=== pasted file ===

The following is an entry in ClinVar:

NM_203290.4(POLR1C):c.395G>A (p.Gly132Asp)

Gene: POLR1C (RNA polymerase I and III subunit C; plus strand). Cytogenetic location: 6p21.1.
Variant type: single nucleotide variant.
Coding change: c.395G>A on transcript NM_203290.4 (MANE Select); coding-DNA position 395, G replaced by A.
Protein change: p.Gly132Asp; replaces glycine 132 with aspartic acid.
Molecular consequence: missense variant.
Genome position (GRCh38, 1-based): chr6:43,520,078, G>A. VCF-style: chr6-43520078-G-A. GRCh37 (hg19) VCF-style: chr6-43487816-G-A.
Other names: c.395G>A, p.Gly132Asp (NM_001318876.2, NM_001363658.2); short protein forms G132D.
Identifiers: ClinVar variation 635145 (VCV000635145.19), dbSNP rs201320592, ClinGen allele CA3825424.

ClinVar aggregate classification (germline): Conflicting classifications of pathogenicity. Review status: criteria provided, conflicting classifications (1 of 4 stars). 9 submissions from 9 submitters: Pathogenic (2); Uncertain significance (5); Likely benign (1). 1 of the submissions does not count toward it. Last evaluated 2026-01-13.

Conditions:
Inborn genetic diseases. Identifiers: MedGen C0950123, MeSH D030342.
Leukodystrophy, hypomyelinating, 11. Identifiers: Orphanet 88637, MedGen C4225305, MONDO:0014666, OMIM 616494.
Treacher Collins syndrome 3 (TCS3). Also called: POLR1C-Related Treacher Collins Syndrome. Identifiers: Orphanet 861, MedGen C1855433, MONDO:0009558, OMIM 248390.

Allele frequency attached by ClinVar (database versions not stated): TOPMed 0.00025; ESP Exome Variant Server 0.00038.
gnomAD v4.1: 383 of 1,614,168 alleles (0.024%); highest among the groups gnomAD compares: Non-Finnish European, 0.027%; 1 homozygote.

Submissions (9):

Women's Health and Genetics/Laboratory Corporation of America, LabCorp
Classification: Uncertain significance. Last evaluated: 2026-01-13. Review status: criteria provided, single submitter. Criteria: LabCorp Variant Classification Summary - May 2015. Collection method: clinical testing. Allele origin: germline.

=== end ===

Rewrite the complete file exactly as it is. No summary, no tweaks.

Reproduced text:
The following is an entry in ClinVar:

NM_203290.4(POLR1C):c.395G>A (p.Gly132Asp)

Gene: POLR1C (RNA polymerase I and III subunit C; plus strand). Cytogenetic location: 6p21.1.
Variant type: single nucleotide variant.
Coding change: c.395G>A on transcript NM_203290.4 (MANE Select); coding-DNA position 395, G replaced by A.
Protein change: p.Gly132Asp; replaces glycine 132 with aspartic acid.
Molecular consequence: missense variant.
Genome position (GRCh38, 1-based): chr6:43,520,078, G>A. VCF-style: chr6-43520078-G-A. GRCh37 (hg19) VCF-style: chr6-43487816-G-A.
Other names: c.395G>A, p.Gly132Asp (NM_001318876.2, NM_001363658.2); short protein forms G132D.
Identifiers: ClinVar variation 635145 (VCV000635145.19), dbSNP rs201320592, ClinGen allele CA3825424.

ClinVar aggregate classification (germline): Conflicting classifications of pathogenicity. Review status: criteria provided, conflicting classifications (1 of 4 stars). 9 submissions from 9 submitters: Pathogenic (2); Uncertain significance (5); Likely benign (1). 1 of the submissions does not count toward it. Last evaluated 2026-01-13.

Conditions:
Inborn genetic diseases. Identifiers: MedGen C0950123, MeSH D030342.
Leukodystrophy, hypomyelinating, 11. Identifiers: Orphanet 88637, MedGen C4225305, MONDO:0014666, OMIM 616494.
Treacher Collins syndrome 3 (TCS3). Also called: POLR1C-Related Treacher Collins Syndrome. Identifiers: Orphanet 861, MedGen C1855433, MONDO:0009558, OMIM 248390.

Allele frequency attached by ClinVar (database versions not stated): TOPMed 0.00025; ESP Exome Variant Server 0.00038.
gnomAD v4.1: 383 of 1,614,168 alleles (0.024%); highest among the groups gnomAD compares: Non-Finnish European, 0.027%; 1 homozygote.

Submissions (9):

Women's Health and Genetics/Laboratory Corporation of America, LabCorp
Classification: Uncertain significance. Last evaluated: 2026-01-13. Review status: criteria provided, single submitter. Criteria: LabCorp Variant Classification Summary - May 2015. Collection method: clinical testing. Allele origin: germline.